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Sunday Independent Stupid Statement of the Week December 9, 2012

Posted by Garibaldy in Sunday Independent Stupid Statement of the Week.

Eoghan Harris has the answers to Fianna Fáil’s dilemma in a week when the Sindo is massively disappointed that Fianna Fáil did not make more gains from slaughtering the government over the budget.

Be clear. I do not believe this country is divided into public and private sector. It’s divided between those who have to do panicky tots after this Budget and those who don’t. You can be sure that cabinet ministers and senior public servants around the €100,000 mark aren’t doing panicky tots.

Fianna Fail’s first task is to figure out where the class politics of the lower-paid public sector and that of the majority private sector coincide. An honest accounting means ending its lethal love affair with the Croke Park class.

A classic Harris statement – apparently he hasn’t spent the last few years saying exactly that the south was divided into public and private sector (also known as Moby Dick), and apparently he still believes in the importance of class.

All the evidence shows that to stimulate growth and reduce debt, budgets should focus solely on cutting spending and on the most wasteful spending of all.

Marc Coleman continues his crusade against reality; there are none so blind as those who refuse to see.


1. CL - December 9, 2012

‘Stormont has been unfortunate that the path to economic prosperity has been floored by a worldwide recession, one felt even more acutely in the North because of the bailout in the south.’-Dearbhail McDonald.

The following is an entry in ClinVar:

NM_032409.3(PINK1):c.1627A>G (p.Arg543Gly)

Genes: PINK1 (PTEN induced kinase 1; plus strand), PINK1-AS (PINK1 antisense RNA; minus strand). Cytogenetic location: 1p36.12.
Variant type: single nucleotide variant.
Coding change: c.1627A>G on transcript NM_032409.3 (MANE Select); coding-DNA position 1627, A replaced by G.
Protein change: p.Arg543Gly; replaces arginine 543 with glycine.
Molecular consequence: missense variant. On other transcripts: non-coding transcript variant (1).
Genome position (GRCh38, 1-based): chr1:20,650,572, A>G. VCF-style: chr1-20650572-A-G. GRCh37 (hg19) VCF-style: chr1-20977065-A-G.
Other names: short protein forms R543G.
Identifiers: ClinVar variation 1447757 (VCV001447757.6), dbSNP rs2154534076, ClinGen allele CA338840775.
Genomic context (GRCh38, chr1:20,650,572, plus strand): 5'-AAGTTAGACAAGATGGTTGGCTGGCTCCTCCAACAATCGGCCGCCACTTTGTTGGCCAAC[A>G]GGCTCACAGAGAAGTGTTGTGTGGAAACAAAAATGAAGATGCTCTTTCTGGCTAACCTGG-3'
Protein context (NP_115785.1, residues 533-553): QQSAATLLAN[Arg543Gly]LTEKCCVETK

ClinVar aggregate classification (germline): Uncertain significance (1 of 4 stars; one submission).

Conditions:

I thought the unemployment in the ‘North’ was much lower than in the ‘south’.


Bartley - December 9, 2012

Yes, the headline rate is much lower, by virtue of a subvention from the rest of the UK in the form of a public sector employment rate circa twice that of the Republic.

If Northern Ireland had a similarly sized public sector to the rest of the UK, their unemployment rate would far exceed ours.

So, let’s call it the ‘Queen’s shilling’ effect 😉


ejh - December 9, 2012

Good Lord, it turns out that increasing public sector employment decreases unemployment.


Bartley - December 9, 2012

Course it does, when funded by an external benevolent entity (in this case, a Sugar Mummy?).

Even when internally funded, the public sector payscale ranges in NI would make it much more feasible for such a large headcount to be carried.

Whereas in the Republic we’ve (wrongly in my view) chosen a path that involves funding the maintenance of higher payscales by reducing headcount.


ejh - December 9, 2012